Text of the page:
• gangliothalamic body;
  • interneurons;
  • thalamus;
  • SNAP-25;
  • MAP1;
  • preterm infants;
  • oligodendrocytes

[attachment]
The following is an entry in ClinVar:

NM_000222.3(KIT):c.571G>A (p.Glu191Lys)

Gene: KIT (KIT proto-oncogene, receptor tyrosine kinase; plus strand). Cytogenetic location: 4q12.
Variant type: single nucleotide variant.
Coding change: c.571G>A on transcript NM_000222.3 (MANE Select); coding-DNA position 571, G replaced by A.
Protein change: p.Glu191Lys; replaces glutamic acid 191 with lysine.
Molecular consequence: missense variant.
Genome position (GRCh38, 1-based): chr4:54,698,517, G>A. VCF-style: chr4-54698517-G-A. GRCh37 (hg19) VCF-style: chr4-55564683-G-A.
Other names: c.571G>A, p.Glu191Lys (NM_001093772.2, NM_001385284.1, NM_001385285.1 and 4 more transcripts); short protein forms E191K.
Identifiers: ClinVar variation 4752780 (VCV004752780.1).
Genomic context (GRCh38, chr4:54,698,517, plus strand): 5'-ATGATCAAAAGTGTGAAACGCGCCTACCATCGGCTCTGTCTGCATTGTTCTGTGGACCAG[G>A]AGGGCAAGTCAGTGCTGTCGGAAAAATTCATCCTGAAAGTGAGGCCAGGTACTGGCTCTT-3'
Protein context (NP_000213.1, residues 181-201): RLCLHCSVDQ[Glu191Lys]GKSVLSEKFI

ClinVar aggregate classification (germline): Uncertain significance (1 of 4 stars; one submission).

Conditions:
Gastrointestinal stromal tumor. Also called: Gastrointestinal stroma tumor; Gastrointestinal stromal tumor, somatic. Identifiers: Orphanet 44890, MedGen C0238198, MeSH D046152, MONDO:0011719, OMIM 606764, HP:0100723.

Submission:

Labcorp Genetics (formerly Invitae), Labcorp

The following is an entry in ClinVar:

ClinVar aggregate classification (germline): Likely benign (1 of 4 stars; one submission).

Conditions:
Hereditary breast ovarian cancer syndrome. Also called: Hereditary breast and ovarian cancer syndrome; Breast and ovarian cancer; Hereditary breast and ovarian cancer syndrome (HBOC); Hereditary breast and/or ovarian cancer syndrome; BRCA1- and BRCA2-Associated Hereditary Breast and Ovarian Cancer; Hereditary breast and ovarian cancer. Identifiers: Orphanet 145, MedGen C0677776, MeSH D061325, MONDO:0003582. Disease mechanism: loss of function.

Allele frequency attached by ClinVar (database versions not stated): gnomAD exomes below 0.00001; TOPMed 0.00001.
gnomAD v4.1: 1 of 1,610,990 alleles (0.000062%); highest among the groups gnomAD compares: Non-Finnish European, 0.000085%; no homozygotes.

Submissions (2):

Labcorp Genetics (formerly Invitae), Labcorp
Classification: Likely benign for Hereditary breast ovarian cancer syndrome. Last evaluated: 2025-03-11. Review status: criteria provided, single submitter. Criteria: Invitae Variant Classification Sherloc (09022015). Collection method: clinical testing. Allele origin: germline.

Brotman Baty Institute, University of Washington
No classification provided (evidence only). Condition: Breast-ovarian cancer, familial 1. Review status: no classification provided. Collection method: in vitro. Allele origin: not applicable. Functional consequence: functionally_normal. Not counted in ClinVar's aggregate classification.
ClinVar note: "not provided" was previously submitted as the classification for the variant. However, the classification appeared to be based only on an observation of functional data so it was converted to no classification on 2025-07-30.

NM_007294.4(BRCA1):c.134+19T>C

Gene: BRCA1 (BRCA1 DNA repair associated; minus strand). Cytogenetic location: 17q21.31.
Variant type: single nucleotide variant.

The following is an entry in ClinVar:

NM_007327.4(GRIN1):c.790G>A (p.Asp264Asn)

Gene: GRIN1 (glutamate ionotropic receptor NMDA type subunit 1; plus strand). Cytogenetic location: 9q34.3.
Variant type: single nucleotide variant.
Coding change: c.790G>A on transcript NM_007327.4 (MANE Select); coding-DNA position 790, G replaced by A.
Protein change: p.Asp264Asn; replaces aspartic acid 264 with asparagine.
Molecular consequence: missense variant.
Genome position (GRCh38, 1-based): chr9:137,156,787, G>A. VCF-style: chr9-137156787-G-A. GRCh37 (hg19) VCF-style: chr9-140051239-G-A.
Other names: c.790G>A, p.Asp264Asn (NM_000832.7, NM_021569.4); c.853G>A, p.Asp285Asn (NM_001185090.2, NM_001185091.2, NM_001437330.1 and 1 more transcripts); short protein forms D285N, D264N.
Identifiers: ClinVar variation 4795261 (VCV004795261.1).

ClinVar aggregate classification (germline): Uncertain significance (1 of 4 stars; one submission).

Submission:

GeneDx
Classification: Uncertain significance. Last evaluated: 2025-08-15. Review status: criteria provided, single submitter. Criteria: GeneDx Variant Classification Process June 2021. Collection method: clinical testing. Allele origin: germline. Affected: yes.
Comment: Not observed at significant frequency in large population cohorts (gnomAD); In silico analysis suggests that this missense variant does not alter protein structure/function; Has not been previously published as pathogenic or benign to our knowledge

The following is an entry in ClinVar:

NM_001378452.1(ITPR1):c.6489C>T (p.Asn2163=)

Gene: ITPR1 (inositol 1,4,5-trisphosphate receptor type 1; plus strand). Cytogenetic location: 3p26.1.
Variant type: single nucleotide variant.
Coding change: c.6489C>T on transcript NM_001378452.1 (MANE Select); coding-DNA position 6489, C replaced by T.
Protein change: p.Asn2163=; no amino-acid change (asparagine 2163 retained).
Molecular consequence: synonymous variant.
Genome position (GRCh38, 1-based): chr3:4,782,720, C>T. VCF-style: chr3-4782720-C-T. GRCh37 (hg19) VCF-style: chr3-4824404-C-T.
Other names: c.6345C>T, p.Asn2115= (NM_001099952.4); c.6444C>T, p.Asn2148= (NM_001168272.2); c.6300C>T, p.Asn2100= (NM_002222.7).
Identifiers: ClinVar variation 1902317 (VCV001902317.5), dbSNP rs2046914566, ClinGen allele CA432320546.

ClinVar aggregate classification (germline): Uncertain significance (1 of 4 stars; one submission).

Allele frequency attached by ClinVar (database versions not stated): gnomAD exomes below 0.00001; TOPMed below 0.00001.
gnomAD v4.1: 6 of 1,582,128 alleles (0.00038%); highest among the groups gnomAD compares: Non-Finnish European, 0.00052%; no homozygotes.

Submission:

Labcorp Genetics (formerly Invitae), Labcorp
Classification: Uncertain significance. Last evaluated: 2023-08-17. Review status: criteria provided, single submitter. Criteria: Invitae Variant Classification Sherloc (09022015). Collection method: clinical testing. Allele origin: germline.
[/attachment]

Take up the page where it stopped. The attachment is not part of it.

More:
This review deals with recent findings concerning the complex functions of the ganglionic eminence (GE), which represents a conspicuous domain of the telencephalic proliferative zone and persists nearly throughout fetal life. The GE not only contains precursor neurons of the basal ganglia, it also contributes significantly to the population of interneurons in the cerebral cortex and to a population of thalamic neurons. The latter migrate through a distinct transient structure, the gangliothalamic body (GTB). The GE also represents an intermediate target for growing thalamic axons (on their way to the cerebral cortex) and cortical axons (on their way to the thalamus). In developmental neuropathology the GE plays an important role in prematurely born infants. The pathogenesis of GE bleedings is discussed with regard to the abundant expression of interleukin-6 (IL-6) receptors on GE cells. The consequences of such bleedings are discussed in view of cellular responses, such as the induction of leukemia inhibitory factor (LIF) expression in GE cells after hemorrhage. Anat Rec 267:191–195, 2002. © 2002 Wiley-Liss, Inc.